He proceeded to explain he was a journalist from the Daily Mail, which was the largest news service in the UK and was most definitely not a tabloid. And that I really had to sit down with him tomorrow or the next day or next week so that I could have my picture taken and tell my story which was so inspirational! And that I really didn't want to have someone from the National Enquirer following me around, did I? BTW—The Daily Mail is so definitely not a tabloid.
My sister Lana and I have largely avoided the press. I find talking about my art frustratingly tedious and talking about myself a wholly mortifying experience. I knew at some point I would have to come out publicly. You know, when you're living as an out transgender person it's … kind of difficult to hide. I just wanted—needed some time to get my head right, to feel comfortable.
But apparently I don't get to decide this.
After he had given me his card, and I closed the door it began to dawn on me where I had heard of the Daily Mail. It was the "news" organization that had played a huge part in the national public outing of Lucy Meadows, an elementary school teacher and trans woman in the UK. An editorial in the "not-a-tabloid" demonized her as a damaging influence on the children's delicate innocence and summarized "he's not only trapped in the wrong body, he's in the wrong job." The reason I knew about her wasn't because she was transgender it was because three months after the Daily Mail article came out, Lucy committed suicide.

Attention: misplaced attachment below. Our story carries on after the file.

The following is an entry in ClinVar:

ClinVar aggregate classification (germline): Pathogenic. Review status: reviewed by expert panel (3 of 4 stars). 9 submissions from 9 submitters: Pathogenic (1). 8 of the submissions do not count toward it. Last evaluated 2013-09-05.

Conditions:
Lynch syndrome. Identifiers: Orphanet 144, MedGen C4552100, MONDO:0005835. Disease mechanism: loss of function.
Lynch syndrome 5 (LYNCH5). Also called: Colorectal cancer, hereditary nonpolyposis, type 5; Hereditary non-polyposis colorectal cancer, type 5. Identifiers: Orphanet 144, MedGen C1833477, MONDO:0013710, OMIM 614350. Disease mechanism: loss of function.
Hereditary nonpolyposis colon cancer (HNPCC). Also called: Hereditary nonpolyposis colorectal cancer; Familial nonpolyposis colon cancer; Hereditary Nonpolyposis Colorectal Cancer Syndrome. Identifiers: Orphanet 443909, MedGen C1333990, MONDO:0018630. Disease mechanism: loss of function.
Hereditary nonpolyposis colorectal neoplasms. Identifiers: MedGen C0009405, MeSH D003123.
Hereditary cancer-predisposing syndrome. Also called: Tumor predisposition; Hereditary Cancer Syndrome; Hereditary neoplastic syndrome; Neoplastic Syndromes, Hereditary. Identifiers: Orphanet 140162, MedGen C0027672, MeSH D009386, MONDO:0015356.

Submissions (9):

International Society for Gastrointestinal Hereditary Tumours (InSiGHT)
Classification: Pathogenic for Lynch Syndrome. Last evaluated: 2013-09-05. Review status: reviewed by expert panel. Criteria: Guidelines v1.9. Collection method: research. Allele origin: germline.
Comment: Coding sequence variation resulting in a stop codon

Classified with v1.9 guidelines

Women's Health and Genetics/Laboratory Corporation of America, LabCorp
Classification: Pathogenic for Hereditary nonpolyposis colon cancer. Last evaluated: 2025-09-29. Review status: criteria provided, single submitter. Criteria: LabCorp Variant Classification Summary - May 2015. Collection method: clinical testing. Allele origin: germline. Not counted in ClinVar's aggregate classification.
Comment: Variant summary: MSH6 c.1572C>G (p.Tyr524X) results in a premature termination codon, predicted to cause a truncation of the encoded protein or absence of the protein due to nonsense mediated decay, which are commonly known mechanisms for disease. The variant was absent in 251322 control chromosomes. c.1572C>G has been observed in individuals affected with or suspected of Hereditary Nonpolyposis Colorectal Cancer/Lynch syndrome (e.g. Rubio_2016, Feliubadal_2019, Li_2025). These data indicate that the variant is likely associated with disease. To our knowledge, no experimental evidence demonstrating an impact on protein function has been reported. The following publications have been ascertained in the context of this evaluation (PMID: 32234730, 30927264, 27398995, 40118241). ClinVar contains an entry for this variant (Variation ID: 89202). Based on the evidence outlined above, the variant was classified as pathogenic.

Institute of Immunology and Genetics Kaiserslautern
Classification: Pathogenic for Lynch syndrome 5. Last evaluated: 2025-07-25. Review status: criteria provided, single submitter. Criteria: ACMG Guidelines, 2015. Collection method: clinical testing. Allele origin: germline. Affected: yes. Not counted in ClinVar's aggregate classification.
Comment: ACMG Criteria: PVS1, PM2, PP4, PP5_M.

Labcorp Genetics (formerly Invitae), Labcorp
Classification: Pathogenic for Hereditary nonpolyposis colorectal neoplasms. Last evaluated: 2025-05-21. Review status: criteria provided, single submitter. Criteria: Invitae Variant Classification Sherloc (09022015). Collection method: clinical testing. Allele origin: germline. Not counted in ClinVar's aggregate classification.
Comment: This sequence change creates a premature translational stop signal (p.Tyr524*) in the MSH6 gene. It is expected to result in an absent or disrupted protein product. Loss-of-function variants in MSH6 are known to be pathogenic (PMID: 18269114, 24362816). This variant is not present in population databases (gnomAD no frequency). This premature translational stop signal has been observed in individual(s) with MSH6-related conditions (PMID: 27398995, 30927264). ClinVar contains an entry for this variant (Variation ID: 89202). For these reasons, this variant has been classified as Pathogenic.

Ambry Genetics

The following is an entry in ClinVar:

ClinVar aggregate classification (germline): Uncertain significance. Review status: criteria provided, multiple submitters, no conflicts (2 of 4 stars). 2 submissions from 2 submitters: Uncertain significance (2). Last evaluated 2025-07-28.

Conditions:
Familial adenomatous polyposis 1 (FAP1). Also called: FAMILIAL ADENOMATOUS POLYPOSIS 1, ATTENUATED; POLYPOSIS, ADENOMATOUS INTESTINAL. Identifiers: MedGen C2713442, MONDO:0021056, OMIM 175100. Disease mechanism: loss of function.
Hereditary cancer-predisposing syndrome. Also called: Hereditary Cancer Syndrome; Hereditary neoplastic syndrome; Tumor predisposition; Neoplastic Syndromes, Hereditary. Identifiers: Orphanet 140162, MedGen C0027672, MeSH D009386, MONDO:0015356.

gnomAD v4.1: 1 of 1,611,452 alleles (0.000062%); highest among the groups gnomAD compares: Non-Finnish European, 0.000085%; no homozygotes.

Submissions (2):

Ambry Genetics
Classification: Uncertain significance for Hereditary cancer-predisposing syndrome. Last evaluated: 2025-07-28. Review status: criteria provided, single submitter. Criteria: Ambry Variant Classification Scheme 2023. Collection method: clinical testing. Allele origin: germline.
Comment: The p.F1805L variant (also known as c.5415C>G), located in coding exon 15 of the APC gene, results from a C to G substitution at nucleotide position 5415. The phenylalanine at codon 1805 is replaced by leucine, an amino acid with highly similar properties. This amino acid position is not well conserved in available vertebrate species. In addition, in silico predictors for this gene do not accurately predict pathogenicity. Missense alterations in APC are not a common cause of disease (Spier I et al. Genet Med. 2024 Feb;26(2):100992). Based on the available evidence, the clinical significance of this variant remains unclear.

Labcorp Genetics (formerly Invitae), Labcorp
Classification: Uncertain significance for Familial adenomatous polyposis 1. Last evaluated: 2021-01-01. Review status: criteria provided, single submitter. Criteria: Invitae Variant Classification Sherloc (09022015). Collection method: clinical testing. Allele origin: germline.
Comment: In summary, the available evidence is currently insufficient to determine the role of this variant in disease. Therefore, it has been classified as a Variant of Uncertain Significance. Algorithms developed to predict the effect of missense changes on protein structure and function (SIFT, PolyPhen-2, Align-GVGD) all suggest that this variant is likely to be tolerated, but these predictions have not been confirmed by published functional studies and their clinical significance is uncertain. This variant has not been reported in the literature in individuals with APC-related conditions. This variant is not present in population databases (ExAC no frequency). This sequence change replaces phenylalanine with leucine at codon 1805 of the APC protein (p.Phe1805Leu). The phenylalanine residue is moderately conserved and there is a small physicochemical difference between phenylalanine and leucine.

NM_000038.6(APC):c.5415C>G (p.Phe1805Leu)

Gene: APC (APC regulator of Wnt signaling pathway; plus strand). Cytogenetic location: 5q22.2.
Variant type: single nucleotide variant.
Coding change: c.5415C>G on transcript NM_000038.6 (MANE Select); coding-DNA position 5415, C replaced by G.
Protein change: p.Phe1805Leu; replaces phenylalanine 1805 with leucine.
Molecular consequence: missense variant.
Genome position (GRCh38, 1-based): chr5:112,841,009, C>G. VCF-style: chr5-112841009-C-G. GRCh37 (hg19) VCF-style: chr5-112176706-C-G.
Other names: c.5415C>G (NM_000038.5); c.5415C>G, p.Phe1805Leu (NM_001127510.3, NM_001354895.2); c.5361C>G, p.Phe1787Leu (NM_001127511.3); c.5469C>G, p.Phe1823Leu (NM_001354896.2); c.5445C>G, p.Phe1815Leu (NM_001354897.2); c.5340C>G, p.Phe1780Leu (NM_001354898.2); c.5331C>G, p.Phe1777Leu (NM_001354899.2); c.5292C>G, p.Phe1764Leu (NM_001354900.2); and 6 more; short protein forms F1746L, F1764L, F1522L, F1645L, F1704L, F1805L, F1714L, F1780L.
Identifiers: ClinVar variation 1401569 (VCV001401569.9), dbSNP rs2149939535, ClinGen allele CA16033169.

And now here they were, at my front door, almost as if to say–
"There's another one! Let's drag 'em out in the open so we can all have a look!"
Being transgender is not easy. We live in a majority-enforced gender binary world. This means when you're transgender you have to face the hard reality of living the rest of your life in a world that is openly hostile to you.
I am one of the lucky ones. Having the support of my family and the means to afford doctors and therapists has given me the chance to actually survive this process. Transgender people without support, means and privilege do not have this luxury. And many do not survive. In 2015, the transgender murder rate hit an all-time high in this country. A horrifying disproportionate number of the victims were trans women of color. These are only the recorded homicides so, since trans people do not all fit in the tidy gender binary statistics of murder rates, it means the actual numbers are higher.